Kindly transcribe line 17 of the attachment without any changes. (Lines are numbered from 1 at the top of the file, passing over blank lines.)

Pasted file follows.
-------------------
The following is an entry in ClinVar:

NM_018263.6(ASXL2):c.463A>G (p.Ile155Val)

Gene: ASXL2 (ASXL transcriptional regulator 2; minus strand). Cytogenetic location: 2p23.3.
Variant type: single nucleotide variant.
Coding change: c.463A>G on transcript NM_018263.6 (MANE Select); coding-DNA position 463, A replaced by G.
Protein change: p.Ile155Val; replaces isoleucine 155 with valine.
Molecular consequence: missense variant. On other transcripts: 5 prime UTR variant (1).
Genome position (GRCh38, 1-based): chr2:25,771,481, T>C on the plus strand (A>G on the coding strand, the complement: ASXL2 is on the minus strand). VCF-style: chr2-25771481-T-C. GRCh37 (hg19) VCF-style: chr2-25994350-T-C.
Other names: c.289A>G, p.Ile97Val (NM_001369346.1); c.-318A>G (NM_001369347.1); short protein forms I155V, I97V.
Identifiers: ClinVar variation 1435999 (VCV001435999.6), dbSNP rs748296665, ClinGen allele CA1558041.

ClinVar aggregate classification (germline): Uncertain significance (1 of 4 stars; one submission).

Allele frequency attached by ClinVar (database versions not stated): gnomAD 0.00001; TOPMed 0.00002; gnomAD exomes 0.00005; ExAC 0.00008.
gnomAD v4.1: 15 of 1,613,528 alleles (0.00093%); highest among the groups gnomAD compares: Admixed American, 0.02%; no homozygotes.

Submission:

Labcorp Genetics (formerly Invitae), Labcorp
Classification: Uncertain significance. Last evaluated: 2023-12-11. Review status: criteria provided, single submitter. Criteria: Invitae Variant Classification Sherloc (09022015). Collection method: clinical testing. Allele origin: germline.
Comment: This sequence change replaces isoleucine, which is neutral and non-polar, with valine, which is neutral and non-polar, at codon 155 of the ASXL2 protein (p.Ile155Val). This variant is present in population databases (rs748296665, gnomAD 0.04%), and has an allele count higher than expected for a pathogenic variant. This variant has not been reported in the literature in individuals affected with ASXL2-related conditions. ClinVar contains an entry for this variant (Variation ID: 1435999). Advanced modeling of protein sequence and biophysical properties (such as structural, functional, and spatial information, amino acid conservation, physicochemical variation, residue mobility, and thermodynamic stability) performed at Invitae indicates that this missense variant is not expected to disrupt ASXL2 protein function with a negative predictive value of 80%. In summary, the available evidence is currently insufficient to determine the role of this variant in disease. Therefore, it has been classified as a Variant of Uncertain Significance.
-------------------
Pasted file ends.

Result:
Comment: This sequence change replaces isoleucine, which is neutral and non-polar, with valine, which is neutral and non-polar, at codon 155 of the ASXL2 protein (p.Ile155Val). This variant is present in population databases (rs748296665, gnomAD 0.04%), and has an allele count higher than expected for a pathogenic variant. This variant has not been reported in the literature in individuals affected with ASXL2-related conditions. ClinVar contains an entry for this variant (Variation ID: 1435999). Advanced modeling of protein sequence and biophysical properties (such as structural, functional, and spatial information, amino acid conservation, physicochemical variation, residue mobility, and thermodynamic stability) performed at Invitae indicates that this missense variant is not expected to disrupt ASXL2 protein function with a negative predictive value of 80%. In summary, the available evidence is currently insufficient to determine the role of this variant in disease. Therefore, it has been classified as a Variant of Uncertain Significance.